We just watched Stars Wars and we are so proud of Disney for creating the first true Warrior Princess. From the very beginning of the movie, we love how deliberately Disney shows that Rey does not need any saving. In the opening fight scene, Finn sees a damsel in distress, and his instinctive response is to run over and save her. As soon as he gets close, he sees Rey take out her attackers. Then in the first explosion, Finn passes out, and Rey shakes him awake. His instinctive reaction is “Are you okay?!” and she looks at him puzzled and says, “yea, are you?” (thinking what a strange question coming from the person lying down when she’s alert, standing, and unharmed). Then Finn tries to take her hand and run and she responds, “Why do you keep trying to grab my hand?” as she explains how difficult it is to run while holding hands.
Star Wars continues to show how strong and clever Rey is when she pilots the Millennium Falcon and takes out Stormtroopers without ever having flown one before. She even knows more about how to fix it than its owner, Han Solo. How exciting to show young girls the happy ending that can come from understanding how things work!
Rey and Finn’s roles are also powerful for men. Men often feel immense pressure to be the knight in shining armor, and feel that their masculinity is tied to how well they’re able to protect and provide for a woman. A man’s ability to win a woman’s heart comes from his ability to save her and keep her safe (look at all previous Disney stories) It is therefore not unusual for men to feel their masculinity threatened (albeit often subconsciously) by a woman who does not need him. So it is no wonder that smart, strong, and successful women do not make a man feel particularly ‘manly’ according to the traditional, narrowly defined concept of what it means to be a man. The fact that Rey values Finn for his heart, how well-intentioned he is, doing what he believes to be right has huge potential impact on redefining the values that can lead to winning someone’s heart. More subtly, Finn even tries to run away from the fight. Instead of calling him a coward, or asking him to “man up,” Rey just asks him to please stay… He explains that he simply cannot go back. She is disappointed but accepts it and they say goodbye and part ways.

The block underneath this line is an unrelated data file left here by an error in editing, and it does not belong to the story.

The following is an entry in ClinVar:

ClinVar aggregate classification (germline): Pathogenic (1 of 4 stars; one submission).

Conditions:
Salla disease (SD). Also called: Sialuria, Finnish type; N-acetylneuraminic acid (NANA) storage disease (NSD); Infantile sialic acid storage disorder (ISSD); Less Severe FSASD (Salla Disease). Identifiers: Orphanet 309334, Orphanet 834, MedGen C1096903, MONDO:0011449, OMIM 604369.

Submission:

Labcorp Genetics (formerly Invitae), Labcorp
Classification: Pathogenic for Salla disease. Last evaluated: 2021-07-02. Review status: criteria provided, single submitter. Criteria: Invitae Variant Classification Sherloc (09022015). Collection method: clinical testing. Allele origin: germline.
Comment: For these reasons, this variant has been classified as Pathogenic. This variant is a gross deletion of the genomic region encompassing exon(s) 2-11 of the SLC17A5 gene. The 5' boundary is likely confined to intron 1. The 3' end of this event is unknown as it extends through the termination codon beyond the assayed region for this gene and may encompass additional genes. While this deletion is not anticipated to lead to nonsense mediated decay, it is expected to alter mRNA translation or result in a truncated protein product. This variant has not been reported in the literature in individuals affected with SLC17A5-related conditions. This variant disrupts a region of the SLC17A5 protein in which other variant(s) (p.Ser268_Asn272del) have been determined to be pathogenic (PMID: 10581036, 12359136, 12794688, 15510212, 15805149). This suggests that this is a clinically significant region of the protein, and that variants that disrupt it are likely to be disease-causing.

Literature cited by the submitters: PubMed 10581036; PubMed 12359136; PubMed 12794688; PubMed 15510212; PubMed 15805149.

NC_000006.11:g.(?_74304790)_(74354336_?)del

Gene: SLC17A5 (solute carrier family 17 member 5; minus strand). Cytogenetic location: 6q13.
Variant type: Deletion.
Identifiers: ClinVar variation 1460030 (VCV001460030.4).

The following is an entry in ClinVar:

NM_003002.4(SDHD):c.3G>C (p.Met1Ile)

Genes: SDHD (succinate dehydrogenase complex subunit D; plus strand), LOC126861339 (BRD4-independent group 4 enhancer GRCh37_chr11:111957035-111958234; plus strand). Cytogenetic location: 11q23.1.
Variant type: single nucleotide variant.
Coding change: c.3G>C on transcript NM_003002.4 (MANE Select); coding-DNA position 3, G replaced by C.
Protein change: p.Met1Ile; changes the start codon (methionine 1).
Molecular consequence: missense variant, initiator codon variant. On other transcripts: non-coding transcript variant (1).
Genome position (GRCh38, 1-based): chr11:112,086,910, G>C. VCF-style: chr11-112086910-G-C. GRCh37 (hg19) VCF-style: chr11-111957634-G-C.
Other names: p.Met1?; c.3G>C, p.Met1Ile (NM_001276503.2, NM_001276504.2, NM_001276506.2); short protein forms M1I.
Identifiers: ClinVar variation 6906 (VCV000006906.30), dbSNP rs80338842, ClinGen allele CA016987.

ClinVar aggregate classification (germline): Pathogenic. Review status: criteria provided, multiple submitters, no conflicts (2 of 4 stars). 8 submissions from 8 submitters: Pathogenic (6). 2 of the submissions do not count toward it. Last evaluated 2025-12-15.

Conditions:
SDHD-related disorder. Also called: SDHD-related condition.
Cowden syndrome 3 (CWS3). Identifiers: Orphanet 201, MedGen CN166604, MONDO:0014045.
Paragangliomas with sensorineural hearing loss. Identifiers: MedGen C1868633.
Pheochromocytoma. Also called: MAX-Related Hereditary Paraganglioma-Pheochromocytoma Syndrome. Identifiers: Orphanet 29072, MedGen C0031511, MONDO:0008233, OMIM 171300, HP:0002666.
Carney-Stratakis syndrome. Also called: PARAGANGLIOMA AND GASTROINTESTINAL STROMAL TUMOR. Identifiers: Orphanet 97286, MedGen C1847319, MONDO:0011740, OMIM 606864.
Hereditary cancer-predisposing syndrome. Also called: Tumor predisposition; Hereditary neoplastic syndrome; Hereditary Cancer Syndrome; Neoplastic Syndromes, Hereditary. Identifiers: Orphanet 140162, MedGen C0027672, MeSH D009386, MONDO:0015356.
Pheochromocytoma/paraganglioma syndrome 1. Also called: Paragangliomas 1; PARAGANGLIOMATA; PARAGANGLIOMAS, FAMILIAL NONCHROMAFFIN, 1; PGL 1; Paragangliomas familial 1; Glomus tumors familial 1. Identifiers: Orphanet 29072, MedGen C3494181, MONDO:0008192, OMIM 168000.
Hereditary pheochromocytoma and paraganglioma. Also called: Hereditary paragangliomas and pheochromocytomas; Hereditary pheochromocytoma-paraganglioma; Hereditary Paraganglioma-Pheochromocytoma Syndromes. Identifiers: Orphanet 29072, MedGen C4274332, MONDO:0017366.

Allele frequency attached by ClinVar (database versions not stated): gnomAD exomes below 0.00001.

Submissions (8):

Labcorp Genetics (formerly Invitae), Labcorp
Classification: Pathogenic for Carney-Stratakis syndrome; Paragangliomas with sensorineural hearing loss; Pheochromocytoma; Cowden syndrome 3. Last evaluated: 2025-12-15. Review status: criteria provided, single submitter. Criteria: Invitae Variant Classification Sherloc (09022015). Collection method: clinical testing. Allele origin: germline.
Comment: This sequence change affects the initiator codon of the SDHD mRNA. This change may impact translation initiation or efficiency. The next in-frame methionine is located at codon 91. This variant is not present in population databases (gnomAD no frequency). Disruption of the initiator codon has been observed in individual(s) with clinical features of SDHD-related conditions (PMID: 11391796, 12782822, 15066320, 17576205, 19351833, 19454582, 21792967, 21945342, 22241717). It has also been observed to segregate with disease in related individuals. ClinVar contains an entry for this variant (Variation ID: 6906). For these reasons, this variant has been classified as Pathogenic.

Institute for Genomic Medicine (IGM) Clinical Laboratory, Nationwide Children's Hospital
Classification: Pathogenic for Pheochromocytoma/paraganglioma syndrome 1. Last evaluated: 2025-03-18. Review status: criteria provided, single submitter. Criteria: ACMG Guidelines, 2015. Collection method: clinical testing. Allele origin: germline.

The best part comes in the final forest battle scene (spoiler alert) when Kylo Ren tells Rey, “Let me train you and teach you about the Force” and she replies, “the Force?” and is basically like, I got this, no training necessary. Perhaps it is unrealistic that she needed no training to use the Force or master Jedi mind tricks. And we know it helps Disney sell even more merchandise, rides, etc. by bringing in the other half of the population into its fan base, but we are still psyched. It’s great when companies are rewarded (Star Wars crossed $1B global box office breaking the world record) for doing good, for using their powers for good.
Rey’s happy ending does not come from being saved by prince charming and living happily ever after together but from discovering the Force within herself, and stepping into her own power. We hope more people and companies choose the light side and follow Disney’s lead in using its platform and influence to create positive cultural change.